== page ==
United Church, Burgeo Pastoral Charge. (N.L.)

  • Corporate body
  • 1885-1971

From 1816 to 1839, the Methodist congregation in the Burgeo area was ministered by the Fortune Bay mission, headquartered at Grand Bank. In 1839, Burgeo came under the jurisdiction of the Western Shore mission, which consisted of 52 harbours and coves with headquarters at Hermitage. Rev. William Marshall was appointed visiting missionary to the area and, in 1841, reportedly "preached in open air to a congregation too large to meet in any one house." Burgeo was described as the largest Protestant settlement on the shore at that time. From 1843 to1880, Burgeo came under the jurisdiction of the Grand Bank mission.

In 1880, Burgeo became a separate mission in the Burin District of the Methodist Church of Canada, Newfoundland Conference. Charles Myers served as the first pastor, and his charge consisted of congregations in East and West Burgeo, Ramea, and nearby communities and coves. The first Methodist church was built in Burgeo in 1882 during the pastorate of Henry Abraham. A new church was dedicated in 1924 during the pastorate of Rev. H. R. Bursey.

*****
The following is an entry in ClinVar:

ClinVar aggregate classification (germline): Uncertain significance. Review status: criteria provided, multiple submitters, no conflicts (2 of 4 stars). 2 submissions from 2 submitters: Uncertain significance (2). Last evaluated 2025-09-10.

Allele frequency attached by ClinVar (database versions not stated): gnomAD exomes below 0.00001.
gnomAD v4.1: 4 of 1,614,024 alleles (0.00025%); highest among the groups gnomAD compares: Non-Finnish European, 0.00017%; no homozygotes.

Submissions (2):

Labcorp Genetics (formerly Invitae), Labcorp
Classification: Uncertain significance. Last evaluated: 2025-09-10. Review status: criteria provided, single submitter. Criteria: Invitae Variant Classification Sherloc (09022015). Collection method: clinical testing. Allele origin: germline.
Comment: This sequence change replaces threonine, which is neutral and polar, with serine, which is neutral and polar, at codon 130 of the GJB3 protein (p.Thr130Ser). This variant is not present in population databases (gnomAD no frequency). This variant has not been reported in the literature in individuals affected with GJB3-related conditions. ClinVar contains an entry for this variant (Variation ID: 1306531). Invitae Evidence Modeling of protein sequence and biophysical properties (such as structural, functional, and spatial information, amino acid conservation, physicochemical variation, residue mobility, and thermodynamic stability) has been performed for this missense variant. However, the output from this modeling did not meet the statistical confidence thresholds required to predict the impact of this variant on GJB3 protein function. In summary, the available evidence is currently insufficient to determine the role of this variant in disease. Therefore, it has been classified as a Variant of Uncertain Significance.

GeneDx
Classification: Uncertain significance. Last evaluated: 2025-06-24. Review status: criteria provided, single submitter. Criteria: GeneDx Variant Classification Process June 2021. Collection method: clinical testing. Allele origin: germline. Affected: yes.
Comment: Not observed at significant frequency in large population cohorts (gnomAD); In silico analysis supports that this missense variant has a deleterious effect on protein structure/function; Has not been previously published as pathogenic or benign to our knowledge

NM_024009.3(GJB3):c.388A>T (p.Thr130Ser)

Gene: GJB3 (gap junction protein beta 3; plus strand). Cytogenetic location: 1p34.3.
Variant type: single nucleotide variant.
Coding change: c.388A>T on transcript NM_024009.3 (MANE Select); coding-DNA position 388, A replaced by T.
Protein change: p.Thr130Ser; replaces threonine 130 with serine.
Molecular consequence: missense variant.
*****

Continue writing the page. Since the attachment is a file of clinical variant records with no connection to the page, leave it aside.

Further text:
In 1925, the mission became part of the United Church of Canada. Rev. W. A. March served as first pastor following Church Union, with congregations in Burgeo, Ramea, and Otters Point. In 1961, the pastoral charges of Burgeo and Petites-Grand Bruit united to form the Burgeo- Petites Pastoral Charge under the ministry of Rev. Joseph Burke. The boundaries of the charge were expanded to include congregations in Burgeo, Grand Bruit, La Poile, Ramea, and West Point. In 1967, the charge was subdivided into two ministries: Burgeo Pastoral Charge, which included Ramea and Grand Bruit; and Channel Pastoral Charge, which included Petites. Currently, the Burgeo Pastoral Charge is made up of congregations in Burgeo and Grand Bruit.